But we were having lasagna for dinner and I didn’t want to miss it.

“Sorry about yesterday.” I said instead.

She smiled.

“It is a beautiful eagle.” She stated as she straightened the jar of paintbrushes on her desk. “It will be in the school art contest.”

She suddenly seemed very intelligent. With all forgiven on both sides, we parted ways and I dutifully reported to my parents that I had apologized. They already knew. She’d called them.

Several weeks later, in the middle of my sculpting a frog, she summoned me to her desk. This time in front of everyone.

“Oh no. Here we go again.”  I said under my breath.

“I want to talk to you about your eagle.” She walked towards me.

“What?” I thought sarcastically. “His toenails were crooked?”

There, right in front of the entire class, she handed me a little blue ribbon and grabbed me by the shoulders.

“You won the contest!”

I kept my winning eagle artwork for many years. Much of the India ink was lost over time, a bit scraped off here, a bit peeled off there, but I loved it just the same. It surfaced now and then as I went through closets or boxes and I’d often hold it and stare in admiration. One day I stared a little longer than usual and really studied the prize winner.

It wasn’t very good.

The poor bird’s body was extremely portly and his feet were different sizes. I wasn’t quite sure whether he had two wings or three and his tail was far too short. Much of the ragged eagle was way out of proportion, but one thing was clear…

His eyelashes were fabulous!

Stuart M. Perkins

 

 

 

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Triggers

We remain stunned by the unbelievably brutal attack on innocent high school students in Parkland, Florida. Who knows why the individual, obviously disturbed, felt compelled to do such a violent thing thereby ending seventeen lives and damaging so many more. Hindsight cannot help too much now.

The trigger has been pulled and there is no going back.

In the wake of the horror, debate rekindled over gun control and the meaning of twenty-seven little words. They have been dissected countless times but the conclusion has remained largely the same. Gun advocates cling to that decision because parts of the Second Amendment provide quite a sturdy position from which to take a stand.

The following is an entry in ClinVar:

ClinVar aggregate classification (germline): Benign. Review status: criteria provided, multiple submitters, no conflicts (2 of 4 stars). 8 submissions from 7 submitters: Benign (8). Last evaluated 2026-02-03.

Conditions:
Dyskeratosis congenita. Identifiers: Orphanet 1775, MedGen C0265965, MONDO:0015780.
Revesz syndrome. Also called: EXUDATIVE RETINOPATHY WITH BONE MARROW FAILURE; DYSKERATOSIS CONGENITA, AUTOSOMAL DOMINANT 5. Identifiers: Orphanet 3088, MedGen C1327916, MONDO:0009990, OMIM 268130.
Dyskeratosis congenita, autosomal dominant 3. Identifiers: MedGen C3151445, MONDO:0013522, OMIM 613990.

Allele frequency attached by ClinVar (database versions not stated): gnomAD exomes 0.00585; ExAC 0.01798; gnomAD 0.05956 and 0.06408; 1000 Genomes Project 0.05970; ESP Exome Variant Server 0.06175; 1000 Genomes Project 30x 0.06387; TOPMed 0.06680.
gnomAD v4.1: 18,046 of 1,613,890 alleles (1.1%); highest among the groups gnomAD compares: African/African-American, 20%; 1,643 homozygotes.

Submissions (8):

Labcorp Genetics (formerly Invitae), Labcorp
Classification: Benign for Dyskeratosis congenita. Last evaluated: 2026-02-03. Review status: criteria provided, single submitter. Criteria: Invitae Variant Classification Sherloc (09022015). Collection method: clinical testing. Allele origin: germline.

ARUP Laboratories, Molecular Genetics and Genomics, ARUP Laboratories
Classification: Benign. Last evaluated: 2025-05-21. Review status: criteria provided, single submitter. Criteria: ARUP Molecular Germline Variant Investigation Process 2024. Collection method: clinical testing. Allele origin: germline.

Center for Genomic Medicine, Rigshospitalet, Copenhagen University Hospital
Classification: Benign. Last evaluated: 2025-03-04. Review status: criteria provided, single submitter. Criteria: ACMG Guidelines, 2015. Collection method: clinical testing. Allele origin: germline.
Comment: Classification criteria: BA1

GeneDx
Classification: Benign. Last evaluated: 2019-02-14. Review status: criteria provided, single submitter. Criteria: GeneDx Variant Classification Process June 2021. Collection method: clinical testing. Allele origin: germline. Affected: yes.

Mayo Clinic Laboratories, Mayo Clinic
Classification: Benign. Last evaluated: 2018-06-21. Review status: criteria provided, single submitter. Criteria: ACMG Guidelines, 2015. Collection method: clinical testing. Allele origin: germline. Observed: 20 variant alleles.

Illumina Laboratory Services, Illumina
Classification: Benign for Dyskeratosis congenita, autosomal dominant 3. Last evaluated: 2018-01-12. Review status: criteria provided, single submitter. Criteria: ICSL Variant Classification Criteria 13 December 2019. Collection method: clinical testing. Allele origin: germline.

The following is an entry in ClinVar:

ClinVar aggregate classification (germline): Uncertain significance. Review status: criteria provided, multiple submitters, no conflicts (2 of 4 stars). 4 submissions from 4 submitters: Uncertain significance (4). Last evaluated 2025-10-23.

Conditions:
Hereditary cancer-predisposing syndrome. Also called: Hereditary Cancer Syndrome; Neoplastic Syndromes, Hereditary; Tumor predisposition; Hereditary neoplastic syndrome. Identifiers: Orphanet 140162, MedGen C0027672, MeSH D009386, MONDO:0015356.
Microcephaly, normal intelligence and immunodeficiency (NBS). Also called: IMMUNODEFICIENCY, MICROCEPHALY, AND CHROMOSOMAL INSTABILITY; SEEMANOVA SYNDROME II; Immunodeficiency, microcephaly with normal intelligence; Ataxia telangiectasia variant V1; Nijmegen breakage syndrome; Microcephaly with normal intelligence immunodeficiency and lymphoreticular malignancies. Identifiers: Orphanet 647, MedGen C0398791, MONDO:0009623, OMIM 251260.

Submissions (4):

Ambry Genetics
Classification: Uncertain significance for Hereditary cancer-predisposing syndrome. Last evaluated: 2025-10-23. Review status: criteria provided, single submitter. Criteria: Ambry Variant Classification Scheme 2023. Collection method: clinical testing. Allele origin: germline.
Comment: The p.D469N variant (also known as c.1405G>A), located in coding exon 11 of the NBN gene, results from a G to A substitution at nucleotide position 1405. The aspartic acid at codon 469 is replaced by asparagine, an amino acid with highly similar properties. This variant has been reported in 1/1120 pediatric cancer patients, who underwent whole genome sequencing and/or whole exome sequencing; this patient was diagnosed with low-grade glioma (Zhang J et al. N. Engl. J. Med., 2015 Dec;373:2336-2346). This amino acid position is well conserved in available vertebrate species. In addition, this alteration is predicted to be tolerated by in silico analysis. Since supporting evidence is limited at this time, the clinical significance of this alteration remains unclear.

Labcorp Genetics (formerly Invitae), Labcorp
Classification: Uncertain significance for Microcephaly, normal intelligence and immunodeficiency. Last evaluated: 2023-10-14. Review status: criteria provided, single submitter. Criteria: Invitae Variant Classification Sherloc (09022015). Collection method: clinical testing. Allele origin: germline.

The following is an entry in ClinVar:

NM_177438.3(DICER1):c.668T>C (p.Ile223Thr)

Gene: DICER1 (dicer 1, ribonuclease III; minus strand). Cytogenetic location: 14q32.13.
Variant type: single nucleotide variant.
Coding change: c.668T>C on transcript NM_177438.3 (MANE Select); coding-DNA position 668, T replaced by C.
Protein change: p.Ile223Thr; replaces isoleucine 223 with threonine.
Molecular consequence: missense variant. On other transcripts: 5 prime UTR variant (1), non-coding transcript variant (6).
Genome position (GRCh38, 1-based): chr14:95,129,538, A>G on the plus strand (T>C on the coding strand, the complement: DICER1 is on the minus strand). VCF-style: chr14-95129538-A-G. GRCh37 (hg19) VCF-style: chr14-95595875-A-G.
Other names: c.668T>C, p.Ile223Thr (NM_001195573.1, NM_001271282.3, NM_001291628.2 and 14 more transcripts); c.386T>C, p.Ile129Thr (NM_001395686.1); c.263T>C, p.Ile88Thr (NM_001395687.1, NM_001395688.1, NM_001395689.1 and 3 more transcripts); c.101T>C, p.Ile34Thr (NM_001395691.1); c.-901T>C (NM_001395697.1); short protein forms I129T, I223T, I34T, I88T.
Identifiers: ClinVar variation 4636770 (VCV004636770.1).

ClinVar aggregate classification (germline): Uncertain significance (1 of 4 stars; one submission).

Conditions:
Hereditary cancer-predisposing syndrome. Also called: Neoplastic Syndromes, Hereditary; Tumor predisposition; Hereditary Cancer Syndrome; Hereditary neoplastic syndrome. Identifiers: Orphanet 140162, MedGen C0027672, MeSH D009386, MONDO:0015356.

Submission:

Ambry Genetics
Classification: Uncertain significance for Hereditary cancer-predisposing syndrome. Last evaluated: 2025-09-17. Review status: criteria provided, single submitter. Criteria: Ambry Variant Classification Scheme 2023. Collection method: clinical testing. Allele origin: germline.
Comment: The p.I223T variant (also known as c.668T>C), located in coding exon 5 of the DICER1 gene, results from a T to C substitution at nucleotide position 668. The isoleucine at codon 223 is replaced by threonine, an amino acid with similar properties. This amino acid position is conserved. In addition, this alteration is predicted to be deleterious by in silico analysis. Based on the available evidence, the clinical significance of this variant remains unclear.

But so do parts of the First. Enter the students.

Regardless of one’s political leanings, the organization and determination of the kids at Marjory Stoneman Douglas High School must be admired. Their collective response in speaking out was not a left-wing or right-wing reaction; it was a human reaction. And parts of the First Amendment provide quite a sturdy position from which to take a stand.

As clearly (or not, depending on interpretation) as the Second Amendment allows some to declare their right to bear arms, the First Amendment allows others the right to declare they should not. It presents a poignant battle during which each side feels offended by the other’s perceived inability to understand the point. Gun control is a gargantuan dispute.

I have no answers. Never having purchased a gun I have rarely given ownership or control a second thought. The right of anyone to own a gun was a given. But when gruesome gun-related events repeatedly occur they give one ample reason to reconsider based on common sense. It is a natural response. The same response Parkland students had after surviving the attack by a crazed individual whose weapon of choice was a gun. They had seen the same play out too many times, felt fed up, and are now letting the world know.

These kids understand the power of free speech. And they will use it.

These kids also understand the power of the vote. And they will use it.

Outraged by another tragedy where “thoughts and prayers” were substituted for realization and action, a handful of students spoke out. Inspired by their force, thousands more are swelling the protest. Lawmakers have largely avoided the gun control controversy, dodging and side-stepping their way around any resolution. This approach has worked for decades and may have continued as the preferred pattern, but the Parkland outcry grows stronger all the time.

Who knows the intention of the disturbed young man when he attacked students at the high school. What was he trying to prove? One thing he did prove, unwittingly, was the ability of a dynamic group of expressive young voters-to-be to consolidate their power. “Thoughts and prayers” go out to lawmakers now… they do not know what they are in for. Perhaps they hoped to continue the stalling? Pushed into action by the witnessing of death, children are forced to step up where adults never did. Something will happen now.

The trigger has been pulled and there is no going back.

Stuart M. Perkins